What is the difference between RPPA data and RPPA_RBN data?

The TCGA RPPA data are generated at MD Anderson. RPPA data is values generated using method described at http://bioinformatics.mdanderson.org/main/TCPA:Overview. We download the RPPA values from TCGA DCC.
The RPPA_RBN data is normalized value generated using the RBN (replicate-base normalization) method developed by MDACC. For more information: http://bioinformatics.mdanderson.org/main/TCPA:Overview. We downloaded the RBN values from synapse at https://www.synapse.org/#!Synapse:syn1750330.

Can I combine data from the methylation 450k and 27k datasets?

The methylation 450k dataset has 90% of the probes from the 27k dataset. However, we have discovered the range of data for each dataset to be slightly different. As such, we recommend applying some sort of normalization. We recommend looking in the literature to see what methods people have used.

What is the difference between GISTIC 2 and GISTIC 2 thresholded datasets?

Many copy number estimation algorithms estimate copy number variation on a continuous scale even though it is measuring something discrete (i.e. the number of copies of piece of chromosome or a gene in the cell). The GISTIC 2 thresholded data attempts to assign discrete numbers to these fragments by thresholding the data. The estimated values -2,-1,0,1,2, represent homozygous deletion, single copy deletion, diploid normal copy, low-level copy number amplification, or high-level copy number amplification respectively. More information can be found in the GISTIC 2 paper and at the Broad Institute, which is the group that processed this data.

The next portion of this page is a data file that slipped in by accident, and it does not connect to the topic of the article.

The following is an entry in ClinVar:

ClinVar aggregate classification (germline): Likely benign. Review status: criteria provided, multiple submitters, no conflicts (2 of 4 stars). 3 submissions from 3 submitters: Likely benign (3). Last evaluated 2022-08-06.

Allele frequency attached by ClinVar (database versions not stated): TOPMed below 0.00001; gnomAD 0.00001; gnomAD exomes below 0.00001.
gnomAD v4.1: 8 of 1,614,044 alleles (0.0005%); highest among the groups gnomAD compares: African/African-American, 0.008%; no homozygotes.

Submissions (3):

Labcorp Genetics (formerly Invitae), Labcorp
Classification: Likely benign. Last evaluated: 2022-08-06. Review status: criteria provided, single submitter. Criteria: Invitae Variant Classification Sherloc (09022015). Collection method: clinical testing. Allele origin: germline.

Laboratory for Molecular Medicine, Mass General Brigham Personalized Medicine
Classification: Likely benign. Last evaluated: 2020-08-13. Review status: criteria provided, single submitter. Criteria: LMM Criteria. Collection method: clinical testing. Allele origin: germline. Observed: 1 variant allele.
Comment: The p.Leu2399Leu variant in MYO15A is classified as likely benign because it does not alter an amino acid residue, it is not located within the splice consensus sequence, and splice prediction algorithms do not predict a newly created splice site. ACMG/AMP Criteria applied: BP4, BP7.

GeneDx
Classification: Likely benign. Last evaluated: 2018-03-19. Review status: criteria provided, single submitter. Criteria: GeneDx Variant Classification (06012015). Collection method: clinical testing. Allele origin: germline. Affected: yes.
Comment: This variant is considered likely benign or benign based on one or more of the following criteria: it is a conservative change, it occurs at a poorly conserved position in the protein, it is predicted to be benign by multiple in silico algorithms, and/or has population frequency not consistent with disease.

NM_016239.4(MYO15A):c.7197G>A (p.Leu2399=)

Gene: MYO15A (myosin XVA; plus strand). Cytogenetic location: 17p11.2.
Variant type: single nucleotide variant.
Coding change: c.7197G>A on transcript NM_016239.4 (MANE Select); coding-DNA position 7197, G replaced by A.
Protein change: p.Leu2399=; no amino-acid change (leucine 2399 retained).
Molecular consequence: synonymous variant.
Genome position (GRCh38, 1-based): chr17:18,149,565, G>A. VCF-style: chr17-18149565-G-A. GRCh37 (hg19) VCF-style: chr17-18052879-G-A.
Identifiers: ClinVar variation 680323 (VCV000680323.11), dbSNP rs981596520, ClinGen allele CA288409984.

Where is the transcript-level expression data?

As of March 2019, our transcript-level data is in the TCGA Pan-Cancer cohort. From here choose 'Advanced' and select any of the transcript-level expression datasets. Enter your transcript of interest as a Ensembl identifier (not a gene).

How do I calculate fold change (FC)?

The following instructions assume that your data has been log transformed. All the RNAseq data in Xena public data hubs have already been log transformed, either by us or by the data providers. You can always confirm this by viewing the dataset details page (start at our Explore Data pages and drill down until you get to the details page for the dataset).